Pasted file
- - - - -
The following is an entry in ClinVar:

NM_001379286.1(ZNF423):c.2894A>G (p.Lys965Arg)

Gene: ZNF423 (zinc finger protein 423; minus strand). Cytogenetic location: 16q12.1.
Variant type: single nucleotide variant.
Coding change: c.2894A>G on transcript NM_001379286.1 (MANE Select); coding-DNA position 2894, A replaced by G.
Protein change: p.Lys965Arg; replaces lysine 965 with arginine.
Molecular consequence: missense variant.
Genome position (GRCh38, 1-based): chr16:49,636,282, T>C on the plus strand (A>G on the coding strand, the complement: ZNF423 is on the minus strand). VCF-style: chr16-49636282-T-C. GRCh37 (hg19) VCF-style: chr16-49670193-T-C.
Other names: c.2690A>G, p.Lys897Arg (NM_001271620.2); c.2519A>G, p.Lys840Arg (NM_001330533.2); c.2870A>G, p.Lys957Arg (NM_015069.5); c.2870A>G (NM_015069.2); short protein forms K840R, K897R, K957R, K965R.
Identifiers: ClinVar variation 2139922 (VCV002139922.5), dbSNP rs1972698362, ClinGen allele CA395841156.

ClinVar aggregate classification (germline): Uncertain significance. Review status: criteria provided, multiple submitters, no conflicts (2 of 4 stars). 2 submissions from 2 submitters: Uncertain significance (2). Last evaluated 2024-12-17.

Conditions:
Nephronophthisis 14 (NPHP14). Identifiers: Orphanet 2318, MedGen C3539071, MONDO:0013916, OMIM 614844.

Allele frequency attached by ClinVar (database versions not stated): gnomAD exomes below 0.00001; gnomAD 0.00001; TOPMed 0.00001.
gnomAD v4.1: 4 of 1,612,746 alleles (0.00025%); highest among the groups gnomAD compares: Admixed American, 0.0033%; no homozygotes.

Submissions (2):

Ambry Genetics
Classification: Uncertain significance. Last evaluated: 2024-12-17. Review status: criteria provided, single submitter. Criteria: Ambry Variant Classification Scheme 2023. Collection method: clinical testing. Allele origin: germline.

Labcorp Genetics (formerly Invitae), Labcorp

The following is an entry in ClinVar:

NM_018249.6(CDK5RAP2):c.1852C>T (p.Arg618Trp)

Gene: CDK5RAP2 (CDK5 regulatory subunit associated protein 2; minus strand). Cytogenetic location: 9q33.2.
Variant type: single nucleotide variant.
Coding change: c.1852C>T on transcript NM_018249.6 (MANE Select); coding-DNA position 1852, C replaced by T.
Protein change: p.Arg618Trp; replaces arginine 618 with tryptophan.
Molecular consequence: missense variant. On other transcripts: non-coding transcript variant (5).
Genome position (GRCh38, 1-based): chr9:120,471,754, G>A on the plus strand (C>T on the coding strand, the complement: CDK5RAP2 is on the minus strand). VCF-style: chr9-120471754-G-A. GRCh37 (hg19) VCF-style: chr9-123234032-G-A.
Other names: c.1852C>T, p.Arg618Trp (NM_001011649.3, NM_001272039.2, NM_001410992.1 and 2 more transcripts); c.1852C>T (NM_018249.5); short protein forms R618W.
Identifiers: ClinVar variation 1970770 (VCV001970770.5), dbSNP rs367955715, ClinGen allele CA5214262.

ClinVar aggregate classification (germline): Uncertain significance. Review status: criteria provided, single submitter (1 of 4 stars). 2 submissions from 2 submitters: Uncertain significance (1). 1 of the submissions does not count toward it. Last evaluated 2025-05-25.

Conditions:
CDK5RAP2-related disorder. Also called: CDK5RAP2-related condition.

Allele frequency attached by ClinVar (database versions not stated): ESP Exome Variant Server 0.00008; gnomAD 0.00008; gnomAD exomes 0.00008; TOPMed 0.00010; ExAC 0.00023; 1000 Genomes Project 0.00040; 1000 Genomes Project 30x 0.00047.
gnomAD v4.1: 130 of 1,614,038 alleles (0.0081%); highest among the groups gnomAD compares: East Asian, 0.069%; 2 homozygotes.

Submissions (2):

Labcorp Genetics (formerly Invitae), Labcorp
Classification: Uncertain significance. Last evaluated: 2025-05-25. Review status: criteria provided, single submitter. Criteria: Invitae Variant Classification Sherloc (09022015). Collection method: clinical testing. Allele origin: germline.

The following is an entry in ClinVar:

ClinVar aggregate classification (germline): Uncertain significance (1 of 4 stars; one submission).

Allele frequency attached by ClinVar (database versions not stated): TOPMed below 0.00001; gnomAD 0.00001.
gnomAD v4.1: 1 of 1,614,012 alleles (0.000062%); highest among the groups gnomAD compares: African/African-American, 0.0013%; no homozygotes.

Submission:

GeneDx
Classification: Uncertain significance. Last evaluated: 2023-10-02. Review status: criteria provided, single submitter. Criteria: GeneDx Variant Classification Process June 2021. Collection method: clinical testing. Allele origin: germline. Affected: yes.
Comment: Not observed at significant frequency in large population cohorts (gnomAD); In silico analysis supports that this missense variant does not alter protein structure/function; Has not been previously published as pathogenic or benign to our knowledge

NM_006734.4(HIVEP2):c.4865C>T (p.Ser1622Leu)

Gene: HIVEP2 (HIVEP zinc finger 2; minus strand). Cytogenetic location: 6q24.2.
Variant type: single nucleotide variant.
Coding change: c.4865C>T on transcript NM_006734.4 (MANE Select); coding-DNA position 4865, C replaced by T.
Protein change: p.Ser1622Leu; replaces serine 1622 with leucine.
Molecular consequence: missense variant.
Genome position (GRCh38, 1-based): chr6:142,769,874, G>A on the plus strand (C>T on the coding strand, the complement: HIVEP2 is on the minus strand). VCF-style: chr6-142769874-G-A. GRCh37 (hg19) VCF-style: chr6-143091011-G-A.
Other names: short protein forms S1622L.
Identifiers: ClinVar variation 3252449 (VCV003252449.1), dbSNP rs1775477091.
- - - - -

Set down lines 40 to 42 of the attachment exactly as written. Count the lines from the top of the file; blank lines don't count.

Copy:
Allele frequency attached by ClinVar (database versions not stated): TOPMed below 0.00001; gnomAD 0.00001.
gnomAD v4.1: 1 of 1,614,012 alleles (0.000062%); highest among the groups gnomAD compares: African/African-American, 0.0013%; no homozygotes.

Submission: